The clinical studies deal with interesting subjects. H.-C. Kau and C.-C. Tsai assessed the clinical features of nasopharyngeal carcinoma patients with new onset diplopia after concurrent chemoradiotherapy and they found that this kind of diplopia could be caused by tumor recurrence or treatment complications with different manifestations or prognosis. J. L. Alio et al. compared the results of femtosecond laser versus manual technique for deep anterior lamellar keratoplasty and they concluded that both methods had similar visual and refractive outcomes with more evident wound healing when using laser. Finally, A. Ribelles et al. investigated the influence of working with computers on ocular surface in a sample of older women. These authors also studied the effect of oral supplementation with antioxidants/omega 3 fatty acids on ocular surface features in this context. They demonstrated that computer use during the working time induced obvious ocular surface sign and symptoms. Otherwise, supplementation was demonstrated to positively ameliorate this situation.

Four research articles have addressed the role of ocular comorbidities and the relationship between the systemic disorders and eye diseases. F. J. Muñoz-Negrete et al. showed the results of a study for implementing the diagnosis of glaucoma in diabetics by means of a set of criteria based on nonmydriatic monoscopic fundus photography. E. Salobrar-Garcia et al. performed screening of the peripapillary and macular segmentation thickness by optical coherence tomography in patients with Alzheimer’s disease as compared to age-matched control subjects. The authors concluded that the increase in peripapillary thickness in patients affected with mild disease could correspond to an early neurodegeneration stage closely related to inflammation. J.-C. Yen et al. have done a nationwide population-based study on the risk factors of retinal artery occlusion, concluding that atrial fibrillation and coronary artery disease are the most relevant causes that may induce retinal vascular alterations. M. J. Roig-Revert et al., on behalf of the Valencia Study Group of Diabetic Retinopathy (VSDR), presented a research article on the biomarkers for diabetic retinopathy. Data from this study showed that plasmatic oxidative stress biomarkers were significantly higher in diabetics than in the control subjects. This status significantly improved in the subgroup of participants daily taking oral supplements with antioxidants and omega 3 fatty acids during 18 months of follow-up.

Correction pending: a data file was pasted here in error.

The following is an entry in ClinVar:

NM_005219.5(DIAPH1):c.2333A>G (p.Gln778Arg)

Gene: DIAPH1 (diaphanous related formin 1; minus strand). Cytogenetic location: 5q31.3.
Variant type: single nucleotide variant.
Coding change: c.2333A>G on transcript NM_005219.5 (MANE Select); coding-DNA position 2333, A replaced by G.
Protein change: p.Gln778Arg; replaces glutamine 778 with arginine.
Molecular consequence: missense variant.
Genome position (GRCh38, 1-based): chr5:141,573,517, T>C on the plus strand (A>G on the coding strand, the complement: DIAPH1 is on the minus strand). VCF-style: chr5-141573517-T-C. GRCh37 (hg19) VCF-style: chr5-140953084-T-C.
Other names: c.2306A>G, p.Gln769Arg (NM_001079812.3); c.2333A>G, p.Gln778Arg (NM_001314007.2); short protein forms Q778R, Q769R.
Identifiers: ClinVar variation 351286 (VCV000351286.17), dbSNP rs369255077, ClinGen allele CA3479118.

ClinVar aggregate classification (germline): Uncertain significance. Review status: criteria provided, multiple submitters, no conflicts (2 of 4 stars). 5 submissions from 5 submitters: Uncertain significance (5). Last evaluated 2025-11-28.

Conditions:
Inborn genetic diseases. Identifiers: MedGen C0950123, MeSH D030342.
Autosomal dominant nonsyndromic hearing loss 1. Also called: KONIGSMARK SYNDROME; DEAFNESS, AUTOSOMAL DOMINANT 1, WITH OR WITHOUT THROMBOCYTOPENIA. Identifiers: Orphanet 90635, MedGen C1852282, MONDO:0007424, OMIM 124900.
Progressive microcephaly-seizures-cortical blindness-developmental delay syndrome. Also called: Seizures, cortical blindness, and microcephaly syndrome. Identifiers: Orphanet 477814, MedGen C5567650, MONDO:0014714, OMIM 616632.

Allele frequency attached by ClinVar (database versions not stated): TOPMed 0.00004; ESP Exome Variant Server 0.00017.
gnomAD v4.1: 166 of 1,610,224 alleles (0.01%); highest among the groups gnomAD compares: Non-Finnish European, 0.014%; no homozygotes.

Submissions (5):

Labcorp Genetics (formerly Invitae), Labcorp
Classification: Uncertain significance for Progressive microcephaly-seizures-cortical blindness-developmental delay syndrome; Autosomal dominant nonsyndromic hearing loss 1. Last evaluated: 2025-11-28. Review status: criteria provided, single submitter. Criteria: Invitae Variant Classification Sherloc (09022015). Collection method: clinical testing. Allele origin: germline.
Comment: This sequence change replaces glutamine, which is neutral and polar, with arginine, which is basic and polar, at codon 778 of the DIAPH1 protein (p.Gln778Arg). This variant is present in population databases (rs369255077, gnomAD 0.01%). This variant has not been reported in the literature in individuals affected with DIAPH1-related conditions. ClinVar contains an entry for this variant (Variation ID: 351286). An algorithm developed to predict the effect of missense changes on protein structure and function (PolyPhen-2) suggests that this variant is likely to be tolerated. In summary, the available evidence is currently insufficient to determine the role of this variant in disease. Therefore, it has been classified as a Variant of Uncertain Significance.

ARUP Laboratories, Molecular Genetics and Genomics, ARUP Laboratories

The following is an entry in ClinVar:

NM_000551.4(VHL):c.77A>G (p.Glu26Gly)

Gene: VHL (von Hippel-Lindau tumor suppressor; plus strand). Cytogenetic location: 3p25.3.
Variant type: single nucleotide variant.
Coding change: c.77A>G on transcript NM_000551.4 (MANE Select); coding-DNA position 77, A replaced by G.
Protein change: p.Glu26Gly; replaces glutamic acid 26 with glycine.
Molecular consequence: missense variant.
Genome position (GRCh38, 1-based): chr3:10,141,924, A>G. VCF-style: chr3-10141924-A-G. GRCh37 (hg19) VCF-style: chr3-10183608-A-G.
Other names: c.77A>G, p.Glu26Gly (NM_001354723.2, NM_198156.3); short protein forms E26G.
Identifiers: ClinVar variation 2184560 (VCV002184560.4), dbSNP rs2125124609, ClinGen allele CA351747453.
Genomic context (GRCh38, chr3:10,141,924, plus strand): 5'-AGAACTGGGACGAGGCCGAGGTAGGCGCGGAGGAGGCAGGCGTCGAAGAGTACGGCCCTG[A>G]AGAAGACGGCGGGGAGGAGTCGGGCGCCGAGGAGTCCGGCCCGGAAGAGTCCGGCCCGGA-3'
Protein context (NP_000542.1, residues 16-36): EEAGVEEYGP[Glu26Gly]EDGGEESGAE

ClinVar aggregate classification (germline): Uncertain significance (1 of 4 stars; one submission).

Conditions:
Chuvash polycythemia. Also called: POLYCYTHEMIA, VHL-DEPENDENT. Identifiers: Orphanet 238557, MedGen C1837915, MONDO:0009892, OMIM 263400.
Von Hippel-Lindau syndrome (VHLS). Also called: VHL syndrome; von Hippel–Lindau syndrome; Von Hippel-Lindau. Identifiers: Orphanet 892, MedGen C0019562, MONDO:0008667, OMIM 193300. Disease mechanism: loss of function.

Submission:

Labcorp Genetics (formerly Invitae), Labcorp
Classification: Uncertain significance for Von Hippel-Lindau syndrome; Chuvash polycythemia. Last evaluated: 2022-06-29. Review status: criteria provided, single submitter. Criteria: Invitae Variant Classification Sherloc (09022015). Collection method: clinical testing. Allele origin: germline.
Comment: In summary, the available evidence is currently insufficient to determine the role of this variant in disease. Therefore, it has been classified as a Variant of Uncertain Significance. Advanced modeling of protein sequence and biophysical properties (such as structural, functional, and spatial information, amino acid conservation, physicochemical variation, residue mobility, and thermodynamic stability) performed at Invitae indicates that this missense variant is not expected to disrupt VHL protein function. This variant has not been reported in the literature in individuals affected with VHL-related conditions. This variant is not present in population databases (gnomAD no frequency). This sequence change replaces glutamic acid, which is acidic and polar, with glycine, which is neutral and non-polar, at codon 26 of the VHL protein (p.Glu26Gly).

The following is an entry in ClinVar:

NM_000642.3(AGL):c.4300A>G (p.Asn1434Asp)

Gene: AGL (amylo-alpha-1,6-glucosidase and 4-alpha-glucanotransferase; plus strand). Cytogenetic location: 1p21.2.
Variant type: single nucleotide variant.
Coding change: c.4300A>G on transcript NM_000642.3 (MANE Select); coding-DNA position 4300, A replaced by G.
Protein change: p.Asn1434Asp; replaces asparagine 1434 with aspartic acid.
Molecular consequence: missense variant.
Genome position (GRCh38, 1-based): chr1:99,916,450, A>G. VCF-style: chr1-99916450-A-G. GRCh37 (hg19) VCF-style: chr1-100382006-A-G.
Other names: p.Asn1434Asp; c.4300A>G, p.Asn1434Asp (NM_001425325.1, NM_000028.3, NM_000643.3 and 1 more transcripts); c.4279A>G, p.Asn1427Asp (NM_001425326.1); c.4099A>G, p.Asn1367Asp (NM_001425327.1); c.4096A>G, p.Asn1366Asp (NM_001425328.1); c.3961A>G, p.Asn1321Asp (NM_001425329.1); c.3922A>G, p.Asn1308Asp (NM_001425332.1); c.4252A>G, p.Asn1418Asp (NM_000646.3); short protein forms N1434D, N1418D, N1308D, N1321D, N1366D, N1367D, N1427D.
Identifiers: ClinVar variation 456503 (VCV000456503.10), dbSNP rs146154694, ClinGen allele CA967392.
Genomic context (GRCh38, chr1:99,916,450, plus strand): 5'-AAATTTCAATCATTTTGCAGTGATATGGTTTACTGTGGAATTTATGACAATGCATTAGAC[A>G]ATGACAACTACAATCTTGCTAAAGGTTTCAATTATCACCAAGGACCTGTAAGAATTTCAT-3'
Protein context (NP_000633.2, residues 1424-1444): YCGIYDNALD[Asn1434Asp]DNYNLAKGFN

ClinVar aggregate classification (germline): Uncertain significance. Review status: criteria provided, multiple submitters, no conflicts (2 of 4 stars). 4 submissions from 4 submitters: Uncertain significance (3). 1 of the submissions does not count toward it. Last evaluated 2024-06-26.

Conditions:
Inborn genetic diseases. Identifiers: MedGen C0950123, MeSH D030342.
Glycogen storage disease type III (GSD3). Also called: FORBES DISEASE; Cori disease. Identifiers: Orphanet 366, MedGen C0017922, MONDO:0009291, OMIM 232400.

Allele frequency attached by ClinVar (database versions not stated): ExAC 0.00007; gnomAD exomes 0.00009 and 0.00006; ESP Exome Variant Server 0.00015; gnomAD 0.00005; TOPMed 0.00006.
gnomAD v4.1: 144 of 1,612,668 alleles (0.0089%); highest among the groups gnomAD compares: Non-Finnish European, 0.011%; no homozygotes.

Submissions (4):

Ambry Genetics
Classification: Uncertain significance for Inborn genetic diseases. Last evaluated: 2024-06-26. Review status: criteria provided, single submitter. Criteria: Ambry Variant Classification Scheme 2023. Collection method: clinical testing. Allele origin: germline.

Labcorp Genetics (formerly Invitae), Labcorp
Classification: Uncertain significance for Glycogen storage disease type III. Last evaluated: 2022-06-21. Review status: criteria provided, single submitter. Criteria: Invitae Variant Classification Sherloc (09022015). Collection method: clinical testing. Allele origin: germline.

To summarize, this collection of papers covering different topics can be useful for medical specialists and interdisciplinary researchers to improve our understanding of the mechanisms underlying the ocular comorbidities as well as the relationship between eye diseases and systemic disorders.

Being the editors of this special issue, we hope that the readers can appreciate all these works that may also contribute to moving this important topic forward by stimulating innovative diagnostic and therapeutic strategies for better eye care.

Maria D. Pinazo-Durán
J. Fernando Arévalo
José J. García-Medina
Vicente Zanón-Moreno
Roberto Gallego-Pinazo
Carlo Nucci